Chronic low back pain (CLBP) of a minimum three months duration is the second leading cause of disability worldwide; as such it represents a major welfare and economic problem. In the last 10 years, the incidence of CLBP has increased by more than 100% and continues to increase dramatically in the aging population. It is responsible for more global disability than any other health condition. So, whether you are processing worker’s compensation or personal injury claims, low back pain is a condition to be reckoned with.
A back injury in an already degenerating spine can create CLBP. How? Healthy disks have a gel-like substance inside of them that acts as a “shock-absorber,” but as disks degenerate, they shrink, making them less able to buffer against motion. As disks collapse, they begin to compress the spinal nerves that run through them. Additionally, when gel leaks out of a disk (herniation), it results in bulges that can compress nerves or the spinal cord itself.
Recent research has shown that people with disk degeneration have lower levels of a protein called SPARC (secreted protein acidic and cysteine rich). This protein regulates cell growth and binds calcium, and is responsible for several biological processes, namely bone development. It is believed that less SPARC results in accelerated rates of disk degeneration along with low back pain and radiating leg pain. Mice lacking SPARC had an increased number of nerve fibers that were supplying disks and areas around disks which could explain how disk degeneration causes back pain. Degenerating disks have been found to have high levels of NGF (nerve growth factor), which attracts pain-sensing fibers to the area, which increases the subject’s sensation of pain.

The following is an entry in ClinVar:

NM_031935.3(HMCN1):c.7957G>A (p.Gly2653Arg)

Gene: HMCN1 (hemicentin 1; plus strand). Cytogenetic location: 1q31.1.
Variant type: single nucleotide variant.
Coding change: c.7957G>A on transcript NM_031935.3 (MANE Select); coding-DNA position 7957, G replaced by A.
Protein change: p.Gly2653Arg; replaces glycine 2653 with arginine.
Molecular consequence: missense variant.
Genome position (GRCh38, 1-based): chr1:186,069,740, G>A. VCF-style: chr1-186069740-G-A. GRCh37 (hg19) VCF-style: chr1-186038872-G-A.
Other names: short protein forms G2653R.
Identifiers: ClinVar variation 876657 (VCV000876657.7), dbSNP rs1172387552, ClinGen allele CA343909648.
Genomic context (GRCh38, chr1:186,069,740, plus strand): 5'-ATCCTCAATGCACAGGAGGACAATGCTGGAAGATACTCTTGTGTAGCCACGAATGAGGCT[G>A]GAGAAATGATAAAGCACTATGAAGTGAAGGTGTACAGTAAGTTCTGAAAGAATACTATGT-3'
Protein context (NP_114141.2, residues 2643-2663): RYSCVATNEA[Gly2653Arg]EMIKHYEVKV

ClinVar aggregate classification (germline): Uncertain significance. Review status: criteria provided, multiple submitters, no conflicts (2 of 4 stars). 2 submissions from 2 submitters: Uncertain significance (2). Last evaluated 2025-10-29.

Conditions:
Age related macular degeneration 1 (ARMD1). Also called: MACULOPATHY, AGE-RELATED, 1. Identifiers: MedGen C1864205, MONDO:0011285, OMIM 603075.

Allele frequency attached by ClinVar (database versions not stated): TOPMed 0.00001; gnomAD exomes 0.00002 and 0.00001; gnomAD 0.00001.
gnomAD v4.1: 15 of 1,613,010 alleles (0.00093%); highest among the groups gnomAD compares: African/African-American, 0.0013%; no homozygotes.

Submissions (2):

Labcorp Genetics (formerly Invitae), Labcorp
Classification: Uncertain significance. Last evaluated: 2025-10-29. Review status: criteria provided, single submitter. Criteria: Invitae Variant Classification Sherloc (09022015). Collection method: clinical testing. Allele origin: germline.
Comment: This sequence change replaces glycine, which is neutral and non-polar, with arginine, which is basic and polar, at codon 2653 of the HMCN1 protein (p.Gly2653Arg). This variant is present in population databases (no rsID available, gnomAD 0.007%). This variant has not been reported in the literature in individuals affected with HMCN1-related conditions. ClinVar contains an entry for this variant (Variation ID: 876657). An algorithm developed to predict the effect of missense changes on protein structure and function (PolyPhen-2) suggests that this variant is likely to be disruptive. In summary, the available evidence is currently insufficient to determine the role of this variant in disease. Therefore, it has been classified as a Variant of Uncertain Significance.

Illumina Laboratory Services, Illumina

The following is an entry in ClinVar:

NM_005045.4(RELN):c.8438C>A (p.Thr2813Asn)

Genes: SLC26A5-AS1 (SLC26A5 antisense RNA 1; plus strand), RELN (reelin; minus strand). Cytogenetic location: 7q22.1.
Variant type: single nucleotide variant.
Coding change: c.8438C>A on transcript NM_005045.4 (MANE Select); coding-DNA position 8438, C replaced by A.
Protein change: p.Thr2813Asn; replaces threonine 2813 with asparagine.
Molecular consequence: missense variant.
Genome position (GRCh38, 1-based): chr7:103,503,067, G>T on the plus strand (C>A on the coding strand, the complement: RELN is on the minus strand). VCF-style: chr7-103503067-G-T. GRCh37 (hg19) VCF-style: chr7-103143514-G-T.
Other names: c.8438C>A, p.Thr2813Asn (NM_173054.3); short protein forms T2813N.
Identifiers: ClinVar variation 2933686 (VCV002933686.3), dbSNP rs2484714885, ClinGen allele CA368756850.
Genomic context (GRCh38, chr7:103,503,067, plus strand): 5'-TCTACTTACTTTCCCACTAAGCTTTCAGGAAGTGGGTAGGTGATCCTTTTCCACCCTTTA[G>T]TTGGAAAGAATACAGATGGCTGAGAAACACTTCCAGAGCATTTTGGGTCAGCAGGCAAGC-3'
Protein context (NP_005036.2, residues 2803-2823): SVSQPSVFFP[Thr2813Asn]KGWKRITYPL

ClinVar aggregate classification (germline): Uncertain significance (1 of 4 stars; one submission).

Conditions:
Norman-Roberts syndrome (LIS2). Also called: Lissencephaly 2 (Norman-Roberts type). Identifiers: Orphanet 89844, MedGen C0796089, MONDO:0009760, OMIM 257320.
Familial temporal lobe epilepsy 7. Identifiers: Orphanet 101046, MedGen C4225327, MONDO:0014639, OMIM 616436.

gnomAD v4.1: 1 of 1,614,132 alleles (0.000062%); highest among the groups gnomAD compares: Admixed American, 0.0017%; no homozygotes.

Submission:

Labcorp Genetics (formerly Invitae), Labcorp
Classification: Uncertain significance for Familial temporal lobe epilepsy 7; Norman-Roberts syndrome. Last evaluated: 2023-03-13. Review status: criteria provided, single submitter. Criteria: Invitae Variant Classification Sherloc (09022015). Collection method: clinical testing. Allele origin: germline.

But, the most troubling discovery is that over time, chronic low back pain leads to changes in the dorsolateral prefrontal cortex (DLPFC) of the brain. This area of the brain is involved in higher order processes such as conscious decision making, reasoning, working memory, inhibition, as well as outcome prediction.
The good news is that recent test subjects who positively responded to treatment had a reversal of changes to the brain. Research is continuously providing new information concerning chronic low back pain. In fact, there are drug therapies designed to block NGF that are currently in clinical trials, and if proven successful will be a brand new way of treating pain not only for the back but other areas of the body as well.
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